Inflation was largely muted in the fourth quarter.

The dollar trimmed losses against a basket of currencies on the GDP data and was last trading little changed. U.S. Treasury prices fell, while stocks on Wall Street were lower following weak earnings from a handful of companies.

SOLID CONSUMER SPENDING

The fourth-quarter GDP report was delayed by a 35-day partial shutdown of the government that ended on Jan. 25, which affected the collection and processing of economic data. The Commerce Department said it could not quantify the full effects of the shutdown on fourth-quarter GDP growth.

Economists expect the longest shutdown in history will hurt growth in the first quarter. Growth in consumer spending, which accounts for more than two-thirds of U.S. economic activity, increased at a still strong 2.8 per cent rate in the fourth quarter. Consumer spending grew at a robust 3.5 per cent rate in the third quarter.

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Consumption continues to be underpinned by a strong labour market, with inflation-adjusted income at the disposal of households jumping at a 4.2 per cent rate in the fourth quarter compared to a 2.6 per cent pace in the prior period.

A moderation in spending is, however, likely amid reports 2018 tax refunds have been smaller than in the previous years.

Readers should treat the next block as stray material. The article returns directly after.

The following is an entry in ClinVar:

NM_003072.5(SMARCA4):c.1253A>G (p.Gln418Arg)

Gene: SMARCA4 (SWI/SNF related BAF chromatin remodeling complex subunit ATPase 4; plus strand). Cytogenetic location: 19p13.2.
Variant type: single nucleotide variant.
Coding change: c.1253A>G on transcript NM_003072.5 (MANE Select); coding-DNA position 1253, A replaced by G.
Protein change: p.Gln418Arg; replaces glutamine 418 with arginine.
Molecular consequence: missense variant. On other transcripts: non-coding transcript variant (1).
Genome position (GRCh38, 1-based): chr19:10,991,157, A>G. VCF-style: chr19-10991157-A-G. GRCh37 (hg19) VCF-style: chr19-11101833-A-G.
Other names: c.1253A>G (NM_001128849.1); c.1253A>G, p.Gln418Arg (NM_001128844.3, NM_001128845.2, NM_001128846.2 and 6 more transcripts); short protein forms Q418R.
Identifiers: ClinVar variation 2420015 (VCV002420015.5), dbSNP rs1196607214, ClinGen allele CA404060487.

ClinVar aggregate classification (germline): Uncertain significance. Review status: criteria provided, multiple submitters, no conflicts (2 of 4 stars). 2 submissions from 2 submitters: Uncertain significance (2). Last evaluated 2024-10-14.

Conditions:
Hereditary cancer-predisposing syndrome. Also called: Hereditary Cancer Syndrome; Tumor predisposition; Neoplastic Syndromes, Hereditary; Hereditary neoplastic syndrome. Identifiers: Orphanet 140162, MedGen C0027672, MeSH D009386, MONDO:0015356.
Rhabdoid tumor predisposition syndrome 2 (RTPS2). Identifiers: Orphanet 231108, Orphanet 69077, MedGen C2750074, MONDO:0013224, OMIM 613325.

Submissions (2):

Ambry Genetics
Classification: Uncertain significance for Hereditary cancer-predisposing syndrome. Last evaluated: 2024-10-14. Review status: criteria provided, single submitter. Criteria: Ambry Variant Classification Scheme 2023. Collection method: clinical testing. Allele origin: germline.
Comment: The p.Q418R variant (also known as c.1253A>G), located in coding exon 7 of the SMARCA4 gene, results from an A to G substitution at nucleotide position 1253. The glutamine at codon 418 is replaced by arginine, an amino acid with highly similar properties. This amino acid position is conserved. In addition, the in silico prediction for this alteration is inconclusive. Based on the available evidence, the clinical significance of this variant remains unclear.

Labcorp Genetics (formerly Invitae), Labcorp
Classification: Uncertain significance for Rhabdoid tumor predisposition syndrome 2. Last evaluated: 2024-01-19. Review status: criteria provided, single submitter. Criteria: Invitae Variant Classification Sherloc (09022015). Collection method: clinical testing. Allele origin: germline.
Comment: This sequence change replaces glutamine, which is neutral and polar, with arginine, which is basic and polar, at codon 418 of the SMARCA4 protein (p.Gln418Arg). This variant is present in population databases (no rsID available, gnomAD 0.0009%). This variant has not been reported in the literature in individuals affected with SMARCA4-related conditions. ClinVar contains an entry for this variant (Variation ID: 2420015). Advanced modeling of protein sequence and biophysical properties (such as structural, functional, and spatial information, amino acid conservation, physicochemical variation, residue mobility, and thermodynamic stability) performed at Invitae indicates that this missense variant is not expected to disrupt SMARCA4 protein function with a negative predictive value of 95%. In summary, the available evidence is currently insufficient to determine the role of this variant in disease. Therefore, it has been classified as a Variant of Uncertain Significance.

Business spending on equipment accelerated in the fourth quarter from the prior period, growing at a 6.7 per cent rate, after losing speed since the first quarter of 2018.

The trade deficit widened further as a combination of the U.S.-China trade dispute, strong dollar and weakening global demand restrained export growth. The trade tensions also led businesses to hoard imports.

The trade shortfall subtracted 0.22 percentage point from fourth-quarter GDP growth after slicing off 2 percentage points in the July-September period. With consumer spending slowing, some of the imports ended up in warehouses, accelerating the pace of inventory accumulation.

While that offset some of the drag on GDP growth from the trade deficit, the piling up of stock is bad news for first-quarter growth.

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Inventories increased at a $97.1 billion rate in the fourth quarter after rising at an $89.8 billion pace in the July-September quarter. Inventory investment added 0.13 percentage point to GDP growth last quarter after contributing 2.33 percentage points in the prior period. “There was a rapid buildup of inventories in the fourth quarter, so inventories likely will be a headwind for growth in the future,” said Daniel Silver, an economist at JPMorgan in New York.

Residential construction contracted at a 3.5 per cent rate, marking the fourth straight quarterly decline. Home building has been weighed down by higher mortgage rates, land and labour shortages as well a tariffs on imported lumber.

Government investment increased at a 0.4 per cent rate, the slowest since the third quarter of 2017. Nondefense investment contracted at a 5.6 per cent rate, the biggest decline in five years, likely reflecting the effects of the five-week government shutdown.